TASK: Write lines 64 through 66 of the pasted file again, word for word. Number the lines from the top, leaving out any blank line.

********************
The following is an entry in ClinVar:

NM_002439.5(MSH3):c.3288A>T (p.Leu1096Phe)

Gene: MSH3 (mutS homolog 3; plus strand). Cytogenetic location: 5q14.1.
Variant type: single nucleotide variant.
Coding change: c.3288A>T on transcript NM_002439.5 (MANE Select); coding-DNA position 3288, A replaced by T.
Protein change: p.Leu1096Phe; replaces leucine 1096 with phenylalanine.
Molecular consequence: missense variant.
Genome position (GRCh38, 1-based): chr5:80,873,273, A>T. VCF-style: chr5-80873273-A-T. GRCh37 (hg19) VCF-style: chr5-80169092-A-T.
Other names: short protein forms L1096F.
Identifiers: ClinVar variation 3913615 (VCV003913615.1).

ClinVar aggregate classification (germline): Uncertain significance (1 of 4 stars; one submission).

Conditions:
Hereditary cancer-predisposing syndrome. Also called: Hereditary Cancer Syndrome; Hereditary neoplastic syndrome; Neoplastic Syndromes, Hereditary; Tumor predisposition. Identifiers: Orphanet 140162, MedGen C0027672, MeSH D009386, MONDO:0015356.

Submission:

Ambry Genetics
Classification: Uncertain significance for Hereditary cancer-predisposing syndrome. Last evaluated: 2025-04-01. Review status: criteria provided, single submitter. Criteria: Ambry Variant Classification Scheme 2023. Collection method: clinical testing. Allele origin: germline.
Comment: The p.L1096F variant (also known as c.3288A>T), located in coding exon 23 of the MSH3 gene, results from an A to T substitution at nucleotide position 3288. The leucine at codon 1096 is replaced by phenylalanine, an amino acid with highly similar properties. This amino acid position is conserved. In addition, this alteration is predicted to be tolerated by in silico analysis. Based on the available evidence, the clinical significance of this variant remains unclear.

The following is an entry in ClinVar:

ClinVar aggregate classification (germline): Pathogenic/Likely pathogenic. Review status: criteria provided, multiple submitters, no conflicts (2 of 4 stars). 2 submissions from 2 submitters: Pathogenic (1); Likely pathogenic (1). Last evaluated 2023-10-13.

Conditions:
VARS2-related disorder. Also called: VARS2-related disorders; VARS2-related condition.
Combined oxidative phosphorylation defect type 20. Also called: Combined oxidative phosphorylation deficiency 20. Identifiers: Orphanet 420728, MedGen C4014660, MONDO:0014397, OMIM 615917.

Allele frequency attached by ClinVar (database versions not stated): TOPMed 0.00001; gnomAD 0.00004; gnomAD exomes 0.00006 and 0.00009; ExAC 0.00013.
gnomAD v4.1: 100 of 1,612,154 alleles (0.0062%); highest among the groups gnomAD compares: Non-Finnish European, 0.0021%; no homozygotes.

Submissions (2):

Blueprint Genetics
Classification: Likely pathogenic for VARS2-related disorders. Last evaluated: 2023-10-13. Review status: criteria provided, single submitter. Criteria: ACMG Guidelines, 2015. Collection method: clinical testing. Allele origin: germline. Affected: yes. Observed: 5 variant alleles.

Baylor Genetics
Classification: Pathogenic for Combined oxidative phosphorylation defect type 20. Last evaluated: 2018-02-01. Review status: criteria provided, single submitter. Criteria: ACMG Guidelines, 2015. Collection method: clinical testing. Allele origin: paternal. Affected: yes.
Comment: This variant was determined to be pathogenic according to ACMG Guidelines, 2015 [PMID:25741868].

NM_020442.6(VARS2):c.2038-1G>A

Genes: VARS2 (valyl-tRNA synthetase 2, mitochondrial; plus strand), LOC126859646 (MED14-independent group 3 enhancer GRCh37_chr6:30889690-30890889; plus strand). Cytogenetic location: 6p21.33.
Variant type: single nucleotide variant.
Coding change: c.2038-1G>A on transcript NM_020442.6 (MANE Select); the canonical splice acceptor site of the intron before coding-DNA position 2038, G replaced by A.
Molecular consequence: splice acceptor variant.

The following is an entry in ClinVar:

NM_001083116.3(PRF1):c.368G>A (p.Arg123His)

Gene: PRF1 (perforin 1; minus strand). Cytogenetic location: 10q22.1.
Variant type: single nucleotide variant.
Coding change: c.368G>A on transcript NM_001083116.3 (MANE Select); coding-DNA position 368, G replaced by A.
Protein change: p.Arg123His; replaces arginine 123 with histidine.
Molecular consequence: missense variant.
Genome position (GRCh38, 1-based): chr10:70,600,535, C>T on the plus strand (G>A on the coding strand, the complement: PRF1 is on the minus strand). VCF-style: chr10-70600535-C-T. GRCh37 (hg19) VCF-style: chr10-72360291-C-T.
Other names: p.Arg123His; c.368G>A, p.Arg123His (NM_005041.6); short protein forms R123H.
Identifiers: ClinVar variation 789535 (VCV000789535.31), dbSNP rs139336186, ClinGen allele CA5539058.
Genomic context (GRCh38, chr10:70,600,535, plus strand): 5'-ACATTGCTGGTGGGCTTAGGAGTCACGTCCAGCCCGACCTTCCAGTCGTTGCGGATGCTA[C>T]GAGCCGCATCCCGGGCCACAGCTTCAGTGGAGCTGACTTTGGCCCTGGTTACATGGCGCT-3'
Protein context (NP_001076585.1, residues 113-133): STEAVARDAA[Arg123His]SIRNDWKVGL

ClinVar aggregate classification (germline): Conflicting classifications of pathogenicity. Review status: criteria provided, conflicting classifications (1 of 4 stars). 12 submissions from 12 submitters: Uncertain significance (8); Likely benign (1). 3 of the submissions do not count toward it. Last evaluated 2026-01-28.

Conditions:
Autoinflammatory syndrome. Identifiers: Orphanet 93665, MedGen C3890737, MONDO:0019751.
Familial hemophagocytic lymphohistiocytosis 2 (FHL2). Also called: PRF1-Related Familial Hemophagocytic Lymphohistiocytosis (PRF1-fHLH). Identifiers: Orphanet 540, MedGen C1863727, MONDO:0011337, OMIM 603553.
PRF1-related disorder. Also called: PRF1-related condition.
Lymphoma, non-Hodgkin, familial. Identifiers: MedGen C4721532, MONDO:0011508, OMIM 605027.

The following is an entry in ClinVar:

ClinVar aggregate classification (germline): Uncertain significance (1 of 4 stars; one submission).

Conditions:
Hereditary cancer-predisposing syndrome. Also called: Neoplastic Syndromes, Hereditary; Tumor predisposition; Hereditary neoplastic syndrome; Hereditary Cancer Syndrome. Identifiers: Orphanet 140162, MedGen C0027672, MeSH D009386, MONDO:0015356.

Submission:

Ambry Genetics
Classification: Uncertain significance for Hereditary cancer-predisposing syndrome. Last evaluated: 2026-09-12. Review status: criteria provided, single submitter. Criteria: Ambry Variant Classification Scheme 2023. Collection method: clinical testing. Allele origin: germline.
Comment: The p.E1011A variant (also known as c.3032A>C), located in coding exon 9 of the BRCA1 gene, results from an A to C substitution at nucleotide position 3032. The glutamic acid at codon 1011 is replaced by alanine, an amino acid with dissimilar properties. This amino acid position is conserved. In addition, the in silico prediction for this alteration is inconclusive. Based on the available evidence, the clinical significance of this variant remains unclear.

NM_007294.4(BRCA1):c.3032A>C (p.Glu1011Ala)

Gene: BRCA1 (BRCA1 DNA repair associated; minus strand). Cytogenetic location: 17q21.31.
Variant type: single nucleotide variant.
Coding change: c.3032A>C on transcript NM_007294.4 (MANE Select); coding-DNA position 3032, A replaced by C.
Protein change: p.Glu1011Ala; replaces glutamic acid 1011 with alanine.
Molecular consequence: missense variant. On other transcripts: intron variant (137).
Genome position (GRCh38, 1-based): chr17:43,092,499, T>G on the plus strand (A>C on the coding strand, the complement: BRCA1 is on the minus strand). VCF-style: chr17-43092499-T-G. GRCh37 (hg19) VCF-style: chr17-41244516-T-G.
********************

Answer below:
Variant type: single nucleotide variant.
Coding change: c.3032A>C on transcript NM_007294.4 (MANE Select); coding-DNA position 3032, A replaced by C.
Protein change: p.Glu1011Ala; replaces glutamic acid 1011 with alanine.